Student Developed Apps

Who knows apps better than students?

Not too many people, so who is best for creating these apps?

Students, perhaps.

Having students develop apps is a great way of getting students creating when they are young to see if this is a possible career choice for them.  Some great articles include college students developing apps to help with algebra.  The tools assist teachers in diagnosing where students struggle and offer interactive solutions to put them on track.  One app called "Card Clutter" helps students understand the relative value of numbers by arranging cards in order with face values ranging from negative fractions to absolute numbers. Those expressions sometimes stump students when solving algebraic equations.

Others include: Recently a handful of his students tapped the touch screens in rapid fire to solve for x. "Do some 'Alge-Bingo' for me," he told Zack Sheldon, who quickly got to work.  "It makes it fun and easy," Sheldon said.  Jones said it was a great way to use her math skills, teaching skills and computer science skills at the same time.She developed the "Diamond Factor" app, which helps students factor trinomials, an algebraic expression with three terms such as x² + 8x + 16.

To read the entire article click here: Algebra Apps

One great example that I want to share with you is a student at Elkhorn Public Schools who wants to take his app on the market.  It has many different incorporations in mathematics.  It is called Roll It, and you can check more of it out here: Roll It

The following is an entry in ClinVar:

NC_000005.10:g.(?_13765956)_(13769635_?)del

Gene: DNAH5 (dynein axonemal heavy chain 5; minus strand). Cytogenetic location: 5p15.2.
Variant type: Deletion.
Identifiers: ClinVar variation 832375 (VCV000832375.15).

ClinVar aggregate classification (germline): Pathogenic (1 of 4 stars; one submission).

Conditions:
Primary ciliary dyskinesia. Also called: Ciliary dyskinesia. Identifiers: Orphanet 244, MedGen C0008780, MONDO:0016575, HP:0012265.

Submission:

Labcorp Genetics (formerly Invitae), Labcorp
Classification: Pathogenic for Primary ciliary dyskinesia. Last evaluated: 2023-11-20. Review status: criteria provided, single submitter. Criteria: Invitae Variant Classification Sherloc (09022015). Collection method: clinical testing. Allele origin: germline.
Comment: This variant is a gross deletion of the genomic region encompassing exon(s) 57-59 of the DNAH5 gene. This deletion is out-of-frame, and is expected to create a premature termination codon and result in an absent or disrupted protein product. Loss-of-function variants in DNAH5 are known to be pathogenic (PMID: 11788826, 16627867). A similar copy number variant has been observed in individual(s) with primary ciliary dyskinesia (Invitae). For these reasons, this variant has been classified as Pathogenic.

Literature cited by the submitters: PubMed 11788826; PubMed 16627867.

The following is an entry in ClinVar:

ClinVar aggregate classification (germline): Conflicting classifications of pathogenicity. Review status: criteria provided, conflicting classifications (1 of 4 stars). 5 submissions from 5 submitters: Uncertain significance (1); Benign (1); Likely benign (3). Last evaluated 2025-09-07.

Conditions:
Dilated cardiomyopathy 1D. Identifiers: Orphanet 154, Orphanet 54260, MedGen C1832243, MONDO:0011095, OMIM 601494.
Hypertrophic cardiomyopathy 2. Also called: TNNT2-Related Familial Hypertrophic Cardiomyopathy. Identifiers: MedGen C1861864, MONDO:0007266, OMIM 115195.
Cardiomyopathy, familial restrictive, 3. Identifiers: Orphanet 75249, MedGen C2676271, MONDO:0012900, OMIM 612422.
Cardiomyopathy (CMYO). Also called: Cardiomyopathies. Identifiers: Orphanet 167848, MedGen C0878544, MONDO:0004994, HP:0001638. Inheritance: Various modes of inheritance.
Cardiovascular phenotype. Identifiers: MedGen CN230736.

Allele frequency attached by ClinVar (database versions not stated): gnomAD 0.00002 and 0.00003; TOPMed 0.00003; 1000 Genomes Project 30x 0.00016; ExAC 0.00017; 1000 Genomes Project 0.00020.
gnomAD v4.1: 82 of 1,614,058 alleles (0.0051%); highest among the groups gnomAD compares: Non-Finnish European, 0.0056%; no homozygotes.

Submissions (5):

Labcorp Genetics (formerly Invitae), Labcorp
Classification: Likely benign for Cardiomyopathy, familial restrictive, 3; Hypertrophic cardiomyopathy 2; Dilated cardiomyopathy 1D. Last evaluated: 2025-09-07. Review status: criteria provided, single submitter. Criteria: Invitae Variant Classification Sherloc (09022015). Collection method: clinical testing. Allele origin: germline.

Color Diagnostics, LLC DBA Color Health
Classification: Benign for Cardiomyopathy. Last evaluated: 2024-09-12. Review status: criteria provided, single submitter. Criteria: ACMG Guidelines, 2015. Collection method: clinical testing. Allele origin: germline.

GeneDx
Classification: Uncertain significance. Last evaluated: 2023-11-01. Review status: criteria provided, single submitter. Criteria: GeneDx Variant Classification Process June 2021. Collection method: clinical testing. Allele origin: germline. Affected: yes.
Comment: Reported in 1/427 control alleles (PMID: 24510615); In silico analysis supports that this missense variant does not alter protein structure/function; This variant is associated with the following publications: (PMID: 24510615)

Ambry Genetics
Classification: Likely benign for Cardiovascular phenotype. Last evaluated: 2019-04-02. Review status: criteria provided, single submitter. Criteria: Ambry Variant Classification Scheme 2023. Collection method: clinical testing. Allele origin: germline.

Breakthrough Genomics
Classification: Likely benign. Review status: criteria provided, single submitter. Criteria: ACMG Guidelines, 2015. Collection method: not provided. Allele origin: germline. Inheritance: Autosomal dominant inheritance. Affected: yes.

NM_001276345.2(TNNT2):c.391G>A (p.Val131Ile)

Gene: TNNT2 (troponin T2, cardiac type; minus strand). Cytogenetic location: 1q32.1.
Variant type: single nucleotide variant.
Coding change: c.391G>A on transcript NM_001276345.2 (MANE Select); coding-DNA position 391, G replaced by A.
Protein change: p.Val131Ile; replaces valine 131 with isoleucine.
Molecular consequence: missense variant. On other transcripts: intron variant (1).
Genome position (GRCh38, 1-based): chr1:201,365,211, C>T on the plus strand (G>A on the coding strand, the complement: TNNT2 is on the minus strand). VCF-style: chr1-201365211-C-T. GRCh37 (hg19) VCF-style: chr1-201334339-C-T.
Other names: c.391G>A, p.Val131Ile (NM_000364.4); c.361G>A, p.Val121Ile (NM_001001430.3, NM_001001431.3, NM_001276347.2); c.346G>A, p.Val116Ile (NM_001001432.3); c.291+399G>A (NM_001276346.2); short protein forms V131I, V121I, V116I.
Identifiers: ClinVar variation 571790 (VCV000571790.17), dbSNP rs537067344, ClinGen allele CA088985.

Roll It is an app created by a student from Elkhorn Public Schools.  There is an app for it coming soon to iPads and iPhones.  But for now, you can use the online one for your students to use. 

Here are a few things Roll It can do:

  • Roll It comes with up to 4 possible players.
  • Easy to read design.
  • Perfect for SMART technologies.
  • Comes with a random player selector to decide what player comes next.
  • Four random generating dice, perfect for all games. 
  • Easy to use timer.
You can use any of these technologies for any game and when teachers lose parts to games like I do all the time there is an online place where I can fill in the missing pieces with online parts.  Once the app is up and running in the App Store for iTunes, students could use this at their desks for review games, stations, or even in their homes.  This is a great web 2.0 tool that all teachers can use in their classrooms.

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